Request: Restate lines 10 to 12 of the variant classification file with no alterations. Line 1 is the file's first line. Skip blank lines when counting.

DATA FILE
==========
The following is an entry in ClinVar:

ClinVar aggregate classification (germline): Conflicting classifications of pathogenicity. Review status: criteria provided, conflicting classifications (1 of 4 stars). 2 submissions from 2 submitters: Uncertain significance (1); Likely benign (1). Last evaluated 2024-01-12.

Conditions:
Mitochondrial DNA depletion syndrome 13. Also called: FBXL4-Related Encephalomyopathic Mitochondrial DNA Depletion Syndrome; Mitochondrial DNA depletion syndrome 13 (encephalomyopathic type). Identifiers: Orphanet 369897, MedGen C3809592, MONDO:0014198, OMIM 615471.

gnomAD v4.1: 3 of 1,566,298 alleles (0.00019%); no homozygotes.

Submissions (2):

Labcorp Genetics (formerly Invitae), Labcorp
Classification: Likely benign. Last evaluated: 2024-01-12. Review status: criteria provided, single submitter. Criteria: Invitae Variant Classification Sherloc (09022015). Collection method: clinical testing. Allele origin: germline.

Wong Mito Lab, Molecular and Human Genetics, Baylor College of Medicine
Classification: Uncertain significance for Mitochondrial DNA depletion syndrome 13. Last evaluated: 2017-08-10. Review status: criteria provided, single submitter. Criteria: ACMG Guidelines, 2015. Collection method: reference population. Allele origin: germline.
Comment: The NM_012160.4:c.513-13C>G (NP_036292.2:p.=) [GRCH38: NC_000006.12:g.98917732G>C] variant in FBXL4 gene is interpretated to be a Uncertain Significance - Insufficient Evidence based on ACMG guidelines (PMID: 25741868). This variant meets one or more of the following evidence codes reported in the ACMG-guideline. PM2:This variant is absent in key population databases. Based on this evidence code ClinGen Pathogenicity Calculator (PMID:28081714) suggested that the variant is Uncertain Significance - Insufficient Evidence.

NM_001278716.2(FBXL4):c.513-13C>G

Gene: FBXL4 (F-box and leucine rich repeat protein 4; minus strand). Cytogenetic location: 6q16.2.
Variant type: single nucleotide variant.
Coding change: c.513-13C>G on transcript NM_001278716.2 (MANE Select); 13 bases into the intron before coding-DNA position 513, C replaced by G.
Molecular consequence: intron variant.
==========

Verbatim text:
Classification: Uncertain significance for Mitochondrial DNA depletion syndrome 13. Last evaluated: 2017-08-10. Review status: criteria provided, single submitter. Criteria: ACMG Guidelines, 2015. Collection method: reference population. Allele origin: germline.
Comment: The NM_012160.4:c.513-13C>G (NP_036292.2:p.=) [GRCH38: NC_000006.12:g.98917732G>C] variant in FBXL4 gene is interpretated to be a Uncertain Significance - Insufficient Evidence based on ACMG guidelines (PMID: 25741868). This variant meets one or more of the following evidence codes reported in the ACMG-guideline. PM2:This variant is absent in key population databases. Based on this evidence code ClinGen Pathogenicity Calculator (PMID:28081714) suggested that the variant is Uncertain Significance - Insufficient Evidence.

NM_001278716.2(FBXL4):c.513-13C>G